Do you have moments on the court, when your mind is bombarded with all things that need to be done, and you miss that easy shot? How about when the coach is explaining the mechanics of your easy miss and you tune him out, his words sounding like the adults on Charlie Brown cartoons “Whaa, whaa, whaa, whaa!” He may be frustrated thinking, “Why can’t you just do what we practiced a million times?” while you may be thinking, “I know what I’m supposed to do, but I just can’t focus on it. Can’t you understand I have a lot on my mind?” It may be helpful to put aside mechanics and consider the multitasking mind.
Here are some perspectives from Coach Bill Patton:
An understanding of how men and women differ in learning style and brain function enhanced my coaching methods. Both men and women multitask but it is something I noticed they approach differently. Although, multitasking may seem like a good idea, studies now show that it often leaves us less present and too quickly moving on to the next thing with mediocre results. It’s like a car radio with bad reception; you can hear several stations at once but not very clearly.
In a talk by sports psychologist Dr. Cheryl McLaughlin, she spoke to a group of tennis professionals about multitasking in men and women. She conducted a study showing that women’s brains fire in more locations of the brain than men’s while engaged in similar activities. In a broad sense, men tend to be more linear and logical in their approach, while women bring more intuition and feeling into their thinking, moving quickly from thought to thought. Both ways of thinking have their advantages, but it is the balance of the two that would yield the greatest results.
Tennis truly rewards the ability to concentrate on a singular purpose for a certain length of time.
But how does understanding all this help your tennis? Tennis truly rewards the ability to concentrate on a singular purpose for a certain length of time. When we come to a match bringing multiple unrelated thoughts in mind, the kids, work, relatives, chores…the ability to place all of our attention on the ball is diminished. Loses on the court could lead to frustration, self-blame and inner-conflict, creating a high-energy force field of resistance against multitasking.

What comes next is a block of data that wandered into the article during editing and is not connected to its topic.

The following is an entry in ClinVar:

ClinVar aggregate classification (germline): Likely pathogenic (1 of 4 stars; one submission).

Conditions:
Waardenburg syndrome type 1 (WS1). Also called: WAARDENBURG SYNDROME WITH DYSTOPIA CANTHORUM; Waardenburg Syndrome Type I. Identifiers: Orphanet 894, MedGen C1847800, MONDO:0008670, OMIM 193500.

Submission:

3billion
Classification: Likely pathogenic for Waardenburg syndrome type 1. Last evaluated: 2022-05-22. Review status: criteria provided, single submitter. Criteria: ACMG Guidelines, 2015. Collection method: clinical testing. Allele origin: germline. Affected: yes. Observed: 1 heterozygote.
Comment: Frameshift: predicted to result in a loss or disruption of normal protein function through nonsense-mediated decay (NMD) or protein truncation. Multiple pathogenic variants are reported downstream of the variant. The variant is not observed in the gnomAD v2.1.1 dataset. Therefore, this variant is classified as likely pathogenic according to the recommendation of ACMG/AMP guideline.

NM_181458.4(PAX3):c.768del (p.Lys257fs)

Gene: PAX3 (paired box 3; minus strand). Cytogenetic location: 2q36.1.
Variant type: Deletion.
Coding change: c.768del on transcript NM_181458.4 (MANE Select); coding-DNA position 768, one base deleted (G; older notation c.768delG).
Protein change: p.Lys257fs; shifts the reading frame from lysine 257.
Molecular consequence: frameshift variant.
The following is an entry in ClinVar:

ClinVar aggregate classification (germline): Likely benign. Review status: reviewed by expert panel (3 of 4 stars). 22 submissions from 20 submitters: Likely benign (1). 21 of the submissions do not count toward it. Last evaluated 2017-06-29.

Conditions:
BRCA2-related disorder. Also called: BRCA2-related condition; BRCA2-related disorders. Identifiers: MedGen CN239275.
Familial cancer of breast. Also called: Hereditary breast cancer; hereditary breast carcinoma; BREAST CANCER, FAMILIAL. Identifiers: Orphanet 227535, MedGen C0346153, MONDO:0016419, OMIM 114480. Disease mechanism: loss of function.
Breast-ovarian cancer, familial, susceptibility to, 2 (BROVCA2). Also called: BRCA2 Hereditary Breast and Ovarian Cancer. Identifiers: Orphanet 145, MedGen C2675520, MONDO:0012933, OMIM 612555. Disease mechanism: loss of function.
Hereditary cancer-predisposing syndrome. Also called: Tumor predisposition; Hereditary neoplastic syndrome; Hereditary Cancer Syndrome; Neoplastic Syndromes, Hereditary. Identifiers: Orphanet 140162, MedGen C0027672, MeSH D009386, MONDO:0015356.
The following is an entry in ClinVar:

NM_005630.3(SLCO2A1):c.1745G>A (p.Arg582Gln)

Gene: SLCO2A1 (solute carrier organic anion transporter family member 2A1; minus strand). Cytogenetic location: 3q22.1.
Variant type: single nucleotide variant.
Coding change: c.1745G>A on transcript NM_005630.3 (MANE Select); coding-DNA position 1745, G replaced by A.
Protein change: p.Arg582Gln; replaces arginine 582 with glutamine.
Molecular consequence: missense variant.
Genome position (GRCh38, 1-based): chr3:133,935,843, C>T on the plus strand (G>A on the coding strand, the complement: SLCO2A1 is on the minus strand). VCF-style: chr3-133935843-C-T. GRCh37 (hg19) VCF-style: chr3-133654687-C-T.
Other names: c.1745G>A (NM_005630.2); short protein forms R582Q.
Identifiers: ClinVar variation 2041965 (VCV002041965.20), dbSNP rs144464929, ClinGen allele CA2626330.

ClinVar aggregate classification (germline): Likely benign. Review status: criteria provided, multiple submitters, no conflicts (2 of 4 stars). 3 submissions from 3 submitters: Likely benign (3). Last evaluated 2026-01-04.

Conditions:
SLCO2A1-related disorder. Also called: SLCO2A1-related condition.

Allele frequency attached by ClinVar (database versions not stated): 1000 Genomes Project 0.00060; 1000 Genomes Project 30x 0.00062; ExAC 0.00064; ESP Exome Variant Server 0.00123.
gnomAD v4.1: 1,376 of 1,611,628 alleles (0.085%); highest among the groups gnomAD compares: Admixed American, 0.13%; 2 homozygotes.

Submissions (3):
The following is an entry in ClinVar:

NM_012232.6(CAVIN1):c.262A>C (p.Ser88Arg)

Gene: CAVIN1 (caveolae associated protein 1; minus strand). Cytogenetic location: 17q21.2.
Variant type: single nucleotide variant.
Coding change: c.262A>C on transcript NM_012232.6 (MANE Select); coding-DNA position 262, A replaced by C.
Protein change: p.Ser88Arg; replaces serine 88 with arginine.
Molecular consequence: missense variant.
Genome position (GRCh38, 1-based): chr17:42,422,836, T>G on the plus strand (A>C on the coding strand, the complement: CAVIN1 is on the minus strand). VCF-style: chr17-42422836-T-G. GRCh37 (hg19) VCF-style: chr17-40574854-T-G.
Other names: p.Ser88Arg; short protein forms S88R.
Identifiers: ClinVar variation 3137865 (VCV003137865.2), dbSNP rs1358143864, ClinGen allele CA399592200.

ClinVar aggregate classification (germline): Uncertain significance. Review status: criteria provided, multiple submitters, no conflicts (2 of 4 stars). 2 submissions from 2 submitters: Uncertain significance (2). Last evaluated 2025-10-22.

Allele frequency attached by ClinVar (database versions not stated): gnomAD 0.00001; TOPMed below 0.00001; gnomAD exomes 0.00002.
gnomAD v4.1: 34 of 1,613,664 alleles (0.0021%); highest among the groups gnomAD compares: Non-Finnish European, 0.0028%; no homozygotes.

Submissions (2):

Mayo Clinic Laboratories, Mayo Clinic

A much better alternative is to accept multitasking as part of whom we are, identify the thought that is bothersome at the time and speak to it, “I don’t need to think about you right now. I will think about you again after the match”. (Yes, it’s ok to talk to yourself as long as you don’t interrupt). Turn off the distractions in your mind, one by one. Of course, they may attempt to pop back in, at which time you could warmly accept them, and give a gentle reminder “I told you that I would think about you after the match”. Just like tennis, this is something that requires practice and will get easier with time. Billie Jean King was known to have a ritual whereby she placed a tennis ball on a table before her match, and repeatedly said, “I love the ball, nothing but the ball”.
We can gently tune in to one radio station in our minds. When we do, not only will be concentrating better in a match, but may also be healthier and happier.Bill Patton
Tennis and Creative Coaching
(Castro Valley, Hayward, Berkeley, Oakland)